Back in November, I wrote a post titled, “I’d like to show you the power of your thoughts“. In it I featured the two videos I describe on today’s podcast. For some unknown (and frustrating) reason, the videos won’t upload here but you’ll be able to watch them if you click the link the the earlier post.
Both videos feature two people walking along a path overlooking the sea. The sun is shining and they’re both wearing shorts and a t-shirt. In the first clip, the background music is upbeat and fun. You watch as the two people walk towards a group of people, also dressed in shorts and t-shirts. The sea is lapping below them and the scene appears fun and frivolous.
In the second clip, the scene is identical but the music is different. It is ominous, reminiscent of the Jaw’s theme-tune. Watching the second clip, your attention is drawn away from the people and towards the water – the waves hit the rocks strangely and there are dark patches you didn’t really notice before. Despite the sunshine and lighthearted nature of the group, you suspect something terrible is about to happen.
It’s fun showing these videos to groups of people. They’re always amazed by the instant changes in their perceptions and the way their attention can so easily be shifted to something they barely noticed before.
In movies, the music provides the clues about what lies ahead. Movie makers know this and they use music to manipulate our attention and our predictions.
In life, our thoughts do exactly the same thing. They are the background music that determines what we focus on, how we see events, what we predict will happen and how we believe we should behave.
We’re so used to the incessant mind chatter that we aren’t always consciously aware of it – and can easily miss it when we’re playing shark music, freaking ourselves out and robbing ourselves of the ability to behave as we need to if we’re to experience happiness.
Turn down the shark music
I first encountered this idea in a parenting book by Dr Dan Siegel and Tina Payne – The Whole Brain Child. They talked about how difficult it is to remain calm and be the kind of parent you want to be when there is shark music playing in your mind.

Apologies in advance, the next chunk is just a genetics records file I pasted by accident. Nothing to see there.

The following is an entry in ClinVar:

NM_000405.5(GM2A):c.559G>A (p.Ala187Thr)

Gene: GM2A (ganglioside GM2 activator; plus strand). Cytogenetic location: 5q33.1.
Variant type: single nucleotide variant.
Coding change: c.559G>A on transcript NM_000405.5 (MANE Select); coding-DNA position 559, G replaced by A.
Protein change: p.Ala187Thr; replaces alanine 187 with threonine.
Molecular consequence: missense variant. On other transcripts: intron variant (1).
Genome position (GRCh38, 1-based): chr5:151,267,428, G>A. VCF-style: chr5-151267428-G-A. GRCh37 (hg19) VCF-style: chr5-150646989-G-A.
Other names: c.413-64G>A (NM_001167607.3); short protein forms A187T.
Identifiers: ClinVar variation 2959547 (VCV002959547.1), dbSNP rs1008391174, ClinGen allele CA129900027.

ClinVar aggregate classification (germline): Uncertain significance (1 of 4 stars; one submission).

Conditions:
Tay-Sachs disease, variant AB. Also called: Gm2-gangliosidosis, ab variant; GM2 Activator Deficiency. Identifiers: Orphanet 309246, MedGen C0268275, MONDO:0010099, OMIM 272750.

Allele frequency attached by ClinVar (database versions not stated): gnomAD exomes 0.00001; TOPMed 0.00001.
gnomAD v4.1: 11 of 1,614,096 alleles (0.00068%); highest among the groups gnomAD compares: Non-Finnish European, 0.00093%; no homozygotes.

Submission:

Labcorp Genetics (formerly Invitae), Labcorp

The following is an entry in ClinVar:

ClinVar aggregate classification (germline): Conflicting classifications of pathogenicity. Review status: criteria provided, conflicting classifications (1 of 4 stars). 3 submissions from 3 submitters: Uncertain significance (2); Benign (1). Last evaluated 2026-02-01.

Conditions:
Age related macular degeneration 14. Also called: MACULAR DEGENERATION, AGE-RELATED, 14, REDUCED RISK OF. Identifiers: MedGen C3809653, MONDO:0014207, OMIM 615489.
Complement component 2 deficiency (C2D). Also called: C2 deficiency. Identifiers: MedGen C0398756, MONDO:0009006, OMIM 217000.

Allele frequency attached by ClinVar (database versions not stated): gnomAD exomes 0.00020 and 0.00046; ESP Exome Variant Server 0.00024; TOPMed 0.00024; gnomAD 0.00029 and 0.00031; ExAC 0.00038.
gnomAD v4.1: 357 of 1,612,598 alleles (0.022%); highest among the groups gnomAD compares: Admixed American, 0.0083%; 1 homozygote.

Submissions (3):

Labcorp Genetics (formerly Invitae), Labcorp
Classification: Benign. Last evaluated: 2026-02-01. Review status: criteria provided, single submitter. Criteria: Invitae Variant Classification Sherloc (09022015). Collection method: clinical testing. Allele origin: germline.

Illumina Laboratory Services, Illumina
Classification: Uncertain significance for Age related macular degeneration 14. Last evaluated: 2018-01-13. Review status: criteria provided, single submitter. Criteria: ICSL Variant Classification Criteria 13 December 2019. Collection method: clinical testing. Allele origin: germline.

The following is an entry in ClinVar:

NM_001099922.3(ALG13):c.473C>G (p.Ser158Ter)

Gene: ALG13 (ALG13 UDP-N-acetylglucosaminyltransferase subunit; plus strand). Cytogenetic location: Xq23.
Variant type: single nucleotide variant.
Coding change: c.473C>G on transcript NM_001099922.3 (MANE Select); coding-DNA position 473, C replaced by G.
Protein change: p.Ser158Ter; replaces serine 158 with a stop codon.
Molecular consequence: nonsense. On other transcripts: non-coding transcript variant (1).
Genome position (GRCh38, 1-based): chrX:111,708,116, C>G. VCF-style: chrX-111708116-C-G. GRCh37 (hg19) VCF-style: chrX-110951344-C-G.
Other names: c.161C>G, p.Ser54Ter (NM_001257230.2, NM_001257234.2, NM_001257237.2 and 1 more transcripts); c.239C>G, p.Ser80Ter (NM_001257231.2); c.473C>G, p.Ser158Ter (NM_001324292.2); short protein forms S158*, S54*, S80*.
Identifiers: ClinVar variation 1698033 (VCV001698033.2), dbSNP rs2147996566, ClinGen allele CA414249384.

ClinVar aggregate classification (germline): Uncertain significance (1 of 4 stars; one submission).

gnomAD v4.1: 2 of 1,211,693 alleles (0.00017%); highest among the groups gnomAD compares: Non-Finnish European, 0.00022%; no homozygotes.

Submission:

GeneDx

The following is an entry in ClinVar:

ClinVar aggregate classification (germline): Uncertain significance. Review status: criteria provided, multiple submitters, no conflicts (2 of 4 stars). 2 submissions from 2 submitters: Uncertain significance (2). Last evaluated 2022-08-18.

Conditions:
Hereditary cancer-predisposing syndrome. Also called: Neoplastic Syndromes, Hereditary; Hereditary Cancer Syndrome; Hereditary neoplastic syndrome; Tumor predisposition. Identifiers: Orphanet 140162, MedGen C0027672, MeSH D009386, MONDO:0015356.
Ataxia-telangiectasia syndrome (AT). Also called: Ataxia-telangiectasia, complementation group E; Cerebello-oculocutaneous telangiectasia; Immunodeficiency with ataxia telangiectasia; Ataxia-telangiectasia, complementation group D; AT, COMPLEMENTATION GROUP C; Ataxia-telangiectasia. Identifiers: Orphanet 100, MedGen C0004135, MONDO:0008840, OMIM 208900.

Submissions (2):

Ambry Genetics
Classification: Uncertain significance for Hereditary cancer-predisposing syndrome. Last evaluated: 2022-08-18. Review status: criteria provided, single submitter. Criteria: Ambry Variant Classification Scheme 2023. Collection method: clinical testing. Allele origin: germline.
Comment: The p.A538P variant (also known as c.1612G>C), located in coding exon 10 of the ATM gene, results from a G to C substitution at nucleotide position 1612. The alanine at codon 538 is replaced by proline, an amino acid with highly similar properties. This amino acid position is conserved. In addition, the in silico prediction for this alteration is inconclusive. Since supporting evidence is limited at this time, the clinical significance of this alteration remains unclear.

It causes you to lose perspective, think things are worse than they are and imagine all kinds of scary and terrible outcomes. Their advice? Turn down the shark music. That way you can think clearly and parent more effectively.
Since reading this advice, I’ve paid closer attention to the shark music and I noticed something really interesting. Shark music thoughts are always anchored in the past or the future.
They cause you to dramatise and replay past situations or play out some scary future where things go catastrophically wrong.
“I’ll probably get fired.”
“I’m going to make a fool of myself.”
“My kid is never going to get a job.”
Shark music and happiness
Shark music thoughts take your focus away from the present moment and stress you out, making you far less likely to behave in a way you’ll later feel great about.
Stress makes the situation itself feel worse and when you feel worse, your behaviour is generally worse – then you judge yourself, feel stressed, feel worse, behave worse…
So shark music can end up playing on loop and when it goes on for long enough, it can cause major problems.
Habits that help turn down the shark music
- Bring your attention to the present moment
- Focus on your breathing / physical sensations you’re experiencing
- Observe your thoughts and question their truth and reliability.
- Ask yourself, “Is this true? Can I be 100% sure it’s true? Will thinking this way help me do what I need to do right now?
- To move forward productively, ask yourself, “What is the problem I’m facing right now?”
Putting the habits into practice today
The best place to start is to just notice when the shark music plays for you.
What do those thoughts sound like? When do they arise?
From there, see if you can stop and reflect as described above. How does this alter your thought pattern and behaviour?
How do you feel?
With repeated practice, it becomes easier to catch the shark music thougths in action and turn them down before they send you off course.
Once that happens regularly enough, you begin to feel stronger in yourself and stay more focused on the present moment – which is almost always less scary than the imagined future catastrophe.
That focus helps you react in ways you feel good about and that feeds into your experience of happiness.
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